Letters on the death of British whistleblower Dr. David Kelly

30 July 2003

Below we post a selection of recent letters on the death of British whistleblower Dr. David Kelly.

I would like to thank Mr. Chris Marsden for his in-depth reports on the death of Dr. David Kelly, a leading Ministry of Defence adviser, who was in charge of drafting the section of the British government’s September 24, 2002 security dossier on Iraq. He was found dead with a slashed wrist on July 17, 2003 in Woodland near his Oxfordshire home. Although the British government and the media quickly assumed it to be a suicide, it is equally possible that it could have been a murder made to look like a suicide.

Mr. Marsden has referred to a well-known journalist Tom Mangold’s assessment of Dr. David Kelly as “far from being a pushover who could not cope with pressure.” As a matter of fact, Mr. Mangold, who had worked for several years with Dr. David Kelly, had depicted a different picture than that presented by the media. In the book entitled Plague Wars (Tom Mangold and Jeff Goldberg eds., Pan Books, London; 1999, p. 307), the following has been written about Dr. Kelly. “If David Kelly were a tax inspector, he would recoup Britain’s entire national debt. With his soft voice and his semantic precision, he is an inspector’s inspector. He led teams in the Soviet Union, then Russia, and is the oldest hand on the UNSCOM inspectorate; he is also the most respected—and, in Iraq, the most feared..... He is currently the senior adviser on biological defence to the Ministry of Defence, which makes him one of the world’s leading plague wars defenders. You take on Kelly, you take on a truly hard man...”

About his personal mode of investigation, Dr. Kelly had stated the following: “My investigative technique has always been to go in hard, but to be courteous. I remind my interviewees of the seriousness of the UN mission. I explain my role. I treat people with respect and dignity, a little bit of humour, and no threat. I’ve done six-hour interviews, with very short coffee breaks, where I thought people were holding back, nothing nasty, but they tell me I am very persistent.

“I love Iraq; in my spare time there I go to a special bookseller in Baghdad and read about the British occupation. It’s a fantastic country, the people are lovely..... This could be such as a wonderful land (Tom Mangold and Jeff Goldberg eds., Pan Books, London; 1999, pp. 309-10).”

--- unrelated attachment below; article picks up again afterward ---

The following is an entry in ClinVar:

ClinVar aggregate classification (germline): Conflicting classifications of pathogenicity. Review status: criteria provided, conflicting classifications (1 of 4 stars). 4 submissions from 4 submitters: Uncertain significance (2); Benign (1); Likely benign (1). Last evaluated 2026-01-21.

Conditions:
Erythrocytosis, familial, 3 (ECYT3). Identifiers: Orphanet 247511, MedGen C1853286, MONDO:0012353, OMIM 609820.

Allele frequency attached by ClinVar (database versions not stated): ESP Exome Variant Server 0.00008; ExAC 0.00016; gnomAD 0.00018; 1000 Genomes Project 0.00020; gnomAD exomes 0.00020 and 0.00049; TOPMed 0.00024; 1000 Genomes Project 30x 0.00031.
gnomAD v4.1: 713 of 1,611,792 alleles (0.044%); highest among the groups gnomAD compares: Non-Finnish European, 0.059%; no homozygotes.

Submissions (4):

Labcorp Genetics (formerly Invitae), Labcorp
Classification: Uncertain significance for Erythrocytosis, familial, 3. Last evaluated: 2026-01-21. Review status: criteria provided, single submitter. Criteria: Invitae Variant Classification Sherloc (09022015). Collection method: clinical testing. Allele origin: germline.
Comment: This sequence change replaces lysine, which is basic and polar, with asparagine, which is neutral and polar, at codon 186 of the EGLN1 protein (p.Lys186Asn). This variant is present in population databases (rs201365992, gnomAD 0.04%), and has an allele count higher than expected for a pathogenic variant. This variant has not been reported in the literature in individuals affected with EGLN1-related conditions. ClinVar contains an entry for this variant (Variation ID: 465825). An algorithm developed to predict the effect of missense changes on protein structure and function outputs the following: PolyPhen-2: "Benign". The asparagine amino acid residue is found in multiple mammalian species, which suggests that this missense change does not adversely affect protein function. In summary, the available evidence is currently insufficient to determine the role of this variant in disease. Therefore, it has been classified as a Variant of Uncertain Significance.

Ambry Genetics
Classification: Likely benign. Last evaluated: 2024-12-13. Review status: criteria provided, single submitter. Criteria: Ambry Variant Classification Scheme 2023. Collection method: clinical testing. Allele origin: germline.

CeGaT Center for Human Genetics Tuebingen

Dr. Kelly, as depicted above, was courteous and not a pushover. In his final email to Judith Miller of the New York Times, Dr. Kelly had stated about the role of “dark actors playing games.” It is important to know about those “dark actors.” Since Dr. Kelly was dealing with a matter of global importance, it is essential that the people of the world must know in detail about the circumstances that led to the tragic death of one of the leading biological weapons experts of the world.

We are living in a world where scientists contribute heavily. Yet the case of Dr. Kelly has revealed that scientists are subjected to pressures and manipulations even in a technologically advanced British society. What happens to the scientists in many developing countries where governments are weak and susceptible to external pressures is anybody’s guess. Poor people of many of these countries are used as experimental guinea pigs to test and produce health care materials for soldiers of rich nations in order to enhance their combat efficiencies. There are “whistleblower scientists” in those countries who are not protected by their weak governments and their protests pass into tragedy and oblivion.

Dr. LA

27 July 2003

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Thanks for putting this out there. I have been looking for some reasonable information since the moment the “suicide” was reported. It is so implausible.

Cliff Baxter committed suicide, too. And 11 or 12 world-class microbiologists have met untimely and mysterious fates.